Trouble was, it wasn't true.
First, a New York Times blog post seemed to say AT&T was about to do deep packet inspections and prevent the transfer of any files it deemed a copyright violation.
In fact, company representatives had only discussed the possibility at CES, along with some other big ISPs. It was all done in public, it was just thinking out loud before what was assumed to be an appreciative audience.
Once the post was corrected this was obvious.
Then Comcast began blocking Port 25, the Internet port through which Internet mail traffic passes. Dave Farber, who runs the Interesting People list where all this is discussed, was personally pissed. "No notice and no reason," he complained.
Other Comcast customers in other cities quickly chimed-in. I should say here that I'm a Comcast customer and it has hit me. I can get e-mail to my regular account but I can't send anything out.
Turns out that while Comcast's execution was sloppy (notices placed deep on the Web site), it was actually doing a good thing.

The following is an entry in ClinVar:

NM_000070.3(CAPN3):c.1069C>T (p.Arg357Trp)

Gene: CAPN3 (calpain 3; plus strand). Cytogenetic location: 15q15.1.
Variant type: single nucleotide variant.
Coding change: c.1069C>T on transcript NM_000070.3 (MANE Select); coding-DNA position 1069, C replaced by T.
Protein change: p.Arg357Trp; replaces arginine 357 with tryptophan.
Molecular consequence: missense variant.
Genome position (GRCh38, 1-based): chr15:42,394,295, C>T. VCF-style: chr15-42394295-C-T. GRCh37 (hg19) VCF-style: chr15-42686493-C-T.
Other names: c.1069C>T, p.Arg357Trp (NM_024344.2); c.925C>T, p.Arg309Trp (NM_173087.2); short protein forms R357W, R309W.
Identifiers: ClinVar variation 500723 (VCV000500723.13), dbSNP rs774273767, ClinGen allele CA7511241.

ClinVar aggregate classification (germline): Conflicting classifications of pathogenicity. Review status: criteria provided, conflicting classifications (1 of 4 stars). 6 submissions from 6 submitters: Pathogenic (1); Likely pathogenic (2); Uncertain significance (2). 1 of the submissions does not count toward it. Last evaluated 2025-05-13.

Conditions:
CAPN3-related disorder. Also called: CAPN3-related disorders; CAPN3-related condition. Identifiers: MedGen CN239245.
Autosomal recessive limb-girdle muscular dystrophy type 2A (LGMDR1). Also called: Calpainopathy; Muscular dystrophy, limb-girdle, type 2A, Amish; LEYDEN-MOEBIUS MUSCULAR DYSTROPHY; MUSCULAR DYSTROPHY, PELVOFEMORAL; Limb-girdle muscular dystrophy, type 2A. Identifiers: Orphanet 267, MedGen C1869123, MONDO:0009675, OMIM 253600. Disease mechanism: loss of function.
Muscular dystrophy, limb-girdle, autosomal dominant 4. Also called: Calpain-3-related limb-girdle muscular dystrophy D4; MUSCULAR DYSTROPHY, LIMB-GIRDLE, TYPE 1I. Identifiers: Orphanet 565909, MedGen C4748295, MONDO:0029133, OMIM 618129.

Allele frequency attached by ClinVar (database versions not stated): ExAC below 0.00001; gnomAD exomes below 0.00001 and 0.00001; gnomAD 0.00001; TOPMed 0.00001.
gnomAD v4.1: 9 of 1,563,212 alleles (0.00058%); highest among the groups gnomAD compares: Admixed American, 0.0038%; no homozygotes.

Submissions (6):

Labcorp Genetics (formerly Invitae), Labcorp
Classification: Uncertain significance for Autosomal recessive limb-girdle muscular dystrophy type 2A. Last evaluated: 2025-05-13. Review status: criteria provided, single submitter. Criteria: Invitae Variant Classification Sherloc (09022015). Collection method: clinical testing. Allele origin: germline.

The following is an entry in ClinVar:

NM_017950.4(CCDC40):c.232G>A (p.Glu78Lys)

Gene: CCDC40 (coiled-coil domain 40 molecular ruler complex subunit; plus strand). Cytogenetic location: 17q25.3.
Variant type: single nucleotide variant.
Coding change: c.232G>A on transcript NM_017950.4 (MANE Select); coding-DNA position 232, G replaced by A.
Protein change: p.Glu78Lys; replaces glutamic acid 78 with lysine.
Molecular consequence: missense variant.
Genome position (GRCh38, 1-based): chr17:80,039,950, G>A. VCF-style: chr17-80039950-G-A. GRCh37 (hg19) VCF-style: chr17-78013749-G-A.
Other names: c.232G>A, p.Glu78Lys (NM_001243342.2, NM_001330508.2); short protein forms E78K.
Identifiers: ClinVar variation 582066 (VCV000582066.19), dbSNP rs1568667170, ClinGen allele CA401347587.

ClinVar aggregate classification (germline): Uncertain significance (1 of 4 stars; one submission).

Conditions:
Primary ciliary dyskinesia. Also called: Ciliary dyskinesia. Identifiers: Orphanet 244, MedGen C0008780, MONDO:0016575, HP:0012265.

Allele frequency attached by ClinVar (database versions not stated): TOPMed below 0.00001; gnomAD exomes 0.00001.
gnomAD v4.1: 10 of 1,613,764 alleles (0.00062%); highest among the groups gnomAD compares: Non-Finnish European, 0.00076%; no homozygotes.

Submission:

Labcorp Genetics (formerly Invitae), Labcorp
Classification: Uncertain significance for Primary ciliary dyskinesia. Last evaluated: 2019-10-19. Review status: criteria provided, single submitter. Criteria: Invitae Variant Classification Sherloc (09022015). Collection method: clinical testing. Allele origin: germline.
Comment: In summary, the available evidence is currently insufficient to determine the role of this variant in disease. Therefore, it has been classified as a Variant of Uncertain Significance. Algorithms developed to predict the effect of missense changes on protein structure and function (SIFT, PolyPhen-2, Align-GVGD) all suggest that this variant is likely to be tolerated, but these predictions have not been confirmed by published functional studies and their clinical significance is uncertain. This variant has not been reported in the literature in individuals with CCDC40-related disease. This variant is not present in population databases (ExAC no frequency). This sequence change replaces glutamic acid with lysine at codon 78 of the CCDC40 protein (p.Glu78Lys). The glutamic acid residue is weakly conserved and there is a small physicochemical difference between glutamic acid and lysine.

In fact, ZDNet reported back in 2004 Comcast was beginning to do this, on a selective basis, admitting that bots had made it "the biggest spammer on the Internet."This has apparently been extended network-wide.
It's not a complete solution to the zombie problem. Such programs are used for denial of service attacks, for phishing, for ID theft, for cracking passwords, even as repositories for child porn.
The only real solution is called the "walled garden," isolating PCs running zombies until they are disinfected. But would those complaining of intrusive ISPs now cheer such an action or jeer it?